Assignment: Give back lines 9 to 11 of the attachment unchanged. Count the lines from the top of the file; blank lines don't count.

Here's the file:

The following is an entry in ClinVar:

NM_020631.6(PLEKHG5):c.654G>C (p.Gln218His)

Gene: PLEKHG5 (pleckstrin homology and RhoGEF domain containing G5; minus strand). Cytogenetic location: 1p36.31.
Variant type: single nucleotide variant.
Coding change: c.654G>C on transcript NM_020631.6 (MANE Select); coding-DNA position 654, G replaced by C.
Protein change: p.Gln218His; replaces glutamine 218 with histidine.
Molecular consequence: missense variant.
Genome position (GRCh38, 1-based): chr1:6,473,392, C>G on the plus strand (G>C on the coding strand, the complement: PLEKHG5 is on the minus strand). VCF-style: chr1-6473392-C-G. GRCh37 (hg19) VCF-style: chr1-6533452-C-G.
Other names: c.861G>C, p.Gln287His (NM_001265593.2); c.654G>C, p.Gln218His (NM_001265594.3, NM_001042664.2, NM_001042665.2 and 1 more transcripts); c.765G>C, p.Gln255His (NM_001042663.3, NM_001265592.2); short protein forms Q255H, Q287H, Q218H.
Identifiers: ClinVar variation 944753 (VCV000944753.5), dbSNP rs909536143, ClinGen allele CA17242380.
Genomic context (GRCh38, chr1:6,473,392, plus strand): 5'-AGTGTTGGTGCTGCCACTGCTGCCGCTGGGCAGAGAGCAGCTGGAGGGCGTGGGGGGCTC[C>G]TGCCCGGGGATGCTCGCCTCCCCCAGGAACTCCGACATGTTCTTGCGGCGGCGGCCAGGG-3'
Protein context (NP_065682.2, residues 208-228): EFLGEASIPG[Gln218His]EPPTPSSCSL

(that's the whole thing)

Other names: c.861G>C, p.Gln287His (NM_001265593.2); c.654G>C, p.Gln218His (NM_001265594.3, NM_001042664.2, NM_001042665.2 and 1 more transcripts); c.765G>C, p.Gln255His (NM_001042663.3, NM_001265592.2); short protein forms Q255H, Q287H, Q218H.
Identifiers: ClinVar variation 944753 (VCV000944753.5), dbSNP rs909536143, ClinGen allele CA17242380.
Genomic context (GRCh38, chr1:6,473,392, plus strand): 5'-AGTGTTGGTGCTGCCACTGCTGCCGCTGGGCAGAGAGCAGCTGGAGGGCGTGGGGGGCTC[C>G]TGCCCGGGGATGCTCGCCTCCCCCAGGAACTCCGACATGTTCTTGCGGCGGCGGCCAGGG-3'